Volunteers like Scott, Green, Cowper-Jen and Arnoldy may have connected with O'Neill's story for different reasons, but all four women seem to admire O'Neill most for her compassion and generosity.

At the height of her career, O'Neill was worth about $1.5 million ($40 million today), Cowper-Jen said, but O'Neill wasn't raised around this kind of money.

At a young age, O'Neill's family moved from Wilkes-Barre, Pennsylvania, where she was born in 1874, to rural Nebraska. The family moved to the Midwest to begin homesteading because O'Neill's father, a bookseller, was looking to avoid the bill collectors he could not pay, Green said.

Growing up in rural parts of the country, O'Neill spent plenty of time reading her father's classical books and teaching herself to draw. At around age 14, O'Neill won her first art contest, hosted by the Omaha World-Herald.

Initially, the contest's judges were skeptical of the legitimacy of O'Neill's drawing, titled, "Temptation Leading Down Into An Abyss." The ink drawing depicts a figure descending across the page.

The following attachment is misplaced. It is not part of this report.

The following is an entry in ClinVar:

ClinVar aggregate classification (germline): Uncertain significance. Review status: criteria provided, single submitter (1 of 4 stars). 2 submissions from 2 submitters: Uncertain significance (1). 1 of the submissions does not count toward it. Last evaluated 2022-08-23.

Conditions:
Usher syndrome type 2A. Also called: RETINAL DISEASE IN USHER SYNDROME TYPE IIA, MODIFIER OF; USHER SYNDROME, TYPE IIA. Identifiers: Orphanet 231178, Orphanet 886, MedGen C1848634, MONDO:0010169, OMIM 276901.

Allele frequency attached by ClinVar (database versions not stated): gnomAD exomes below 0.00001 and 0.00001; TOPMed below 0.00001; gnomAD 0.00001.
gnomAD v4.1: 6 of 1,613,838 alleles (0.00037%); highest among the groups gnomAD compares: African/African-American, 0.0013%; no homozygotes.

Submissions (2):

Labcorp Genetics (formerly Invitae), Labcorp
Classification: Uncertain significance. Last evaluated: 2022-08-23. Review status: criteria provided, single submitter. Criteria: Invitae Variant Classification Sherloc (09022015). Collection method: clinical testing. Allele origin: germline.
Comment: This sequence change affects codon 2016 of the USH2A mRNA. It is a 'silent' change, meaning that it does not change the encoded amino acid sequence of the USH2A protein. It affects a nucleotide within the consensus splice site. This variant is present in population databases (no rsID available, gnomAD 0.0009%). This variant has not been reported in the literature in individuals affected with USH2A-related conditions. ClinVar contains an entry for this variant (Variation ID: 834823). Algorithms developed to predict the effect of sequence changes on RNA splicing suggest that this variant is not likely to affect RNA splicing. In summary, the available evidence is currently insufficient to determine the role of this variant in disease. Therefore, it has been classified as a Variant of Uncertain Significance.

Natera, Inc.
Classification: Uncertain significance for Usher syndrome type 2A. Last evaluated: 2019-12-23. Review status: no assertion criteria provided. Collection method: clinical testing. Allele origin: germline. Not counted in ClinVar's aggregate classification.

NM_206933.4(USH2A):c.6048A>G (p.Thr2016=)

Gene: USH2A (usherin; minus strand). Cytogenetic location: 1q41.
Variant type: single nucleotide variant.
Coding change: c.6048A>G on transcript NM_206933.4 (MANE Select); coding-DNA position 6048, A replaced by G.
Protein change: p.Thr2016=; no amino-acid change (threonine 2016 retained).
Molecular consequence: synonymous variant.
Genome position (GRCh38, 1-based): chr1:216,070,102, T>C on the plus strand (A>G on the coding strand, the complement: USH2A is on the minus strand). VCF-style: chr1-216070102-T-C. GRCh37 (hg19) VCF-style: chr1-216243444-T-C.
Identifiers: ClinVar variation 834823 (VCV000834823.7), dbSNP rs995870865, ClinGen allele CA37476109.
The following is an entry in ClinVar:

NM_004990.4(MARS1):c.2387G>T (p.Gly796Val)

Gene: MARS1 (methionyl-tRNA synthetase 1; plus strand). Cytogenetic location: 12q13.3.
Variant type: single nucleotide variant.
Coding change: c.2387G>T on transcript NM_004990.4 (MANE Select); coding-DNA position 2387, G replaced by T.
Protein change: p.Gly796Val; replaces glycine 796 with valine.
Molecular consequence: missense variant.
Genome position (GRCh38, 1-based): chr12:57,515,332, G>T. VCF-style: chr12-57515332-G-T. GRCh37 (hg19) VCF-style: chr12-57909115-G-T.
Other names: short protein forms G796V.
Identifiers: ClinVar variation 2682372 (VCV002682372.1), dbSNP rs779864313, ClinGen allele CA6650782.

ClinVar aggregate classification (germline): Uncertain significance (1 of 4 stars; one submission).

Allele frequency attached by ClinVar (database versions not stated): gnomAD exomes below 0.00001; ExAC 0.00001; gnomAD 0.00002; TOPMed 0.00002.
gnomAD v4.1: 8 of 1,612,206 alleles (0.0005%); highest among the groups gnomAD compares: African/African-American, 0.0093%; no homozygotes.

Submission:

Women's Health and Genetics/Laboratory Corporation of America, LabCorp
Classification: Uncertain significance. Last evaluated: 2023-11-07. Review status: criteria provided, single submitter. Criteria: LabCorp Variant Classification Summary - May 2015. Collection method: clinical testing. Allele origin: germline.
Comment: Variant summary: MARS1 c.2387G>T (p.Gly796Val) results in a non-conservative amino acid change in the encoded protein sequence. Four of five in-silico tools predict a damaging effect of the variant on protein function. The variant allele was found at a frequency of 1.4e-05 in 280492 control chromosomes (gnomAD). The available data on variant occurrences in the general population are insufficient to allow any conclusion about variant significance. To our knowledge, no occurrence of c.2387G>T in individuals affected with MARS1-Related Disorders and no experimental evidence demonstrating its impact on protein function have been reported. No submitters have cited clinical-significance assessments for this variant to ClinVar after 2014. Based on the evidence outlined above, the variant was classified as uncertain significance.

A photo of Rose O'Neill's ink drawing, "Temptation Leading Down Into An Abyss" at the Bonniebrook Art Gallery and Kewpie Museum on Friday, Sept. 8, 2023. O'Neill completed the drawing when she was around 14 years old for an art contest.

The judges of the art contest believed O'Neill cheated because she was from the poor O'Neill family, Scott said. But after drawing for the judges in person, proving her talents, it didn't take much deliberating to deem her work the first prize, worth a $5 gold coin. They also offered to help connect her with new publications looking for illustrators.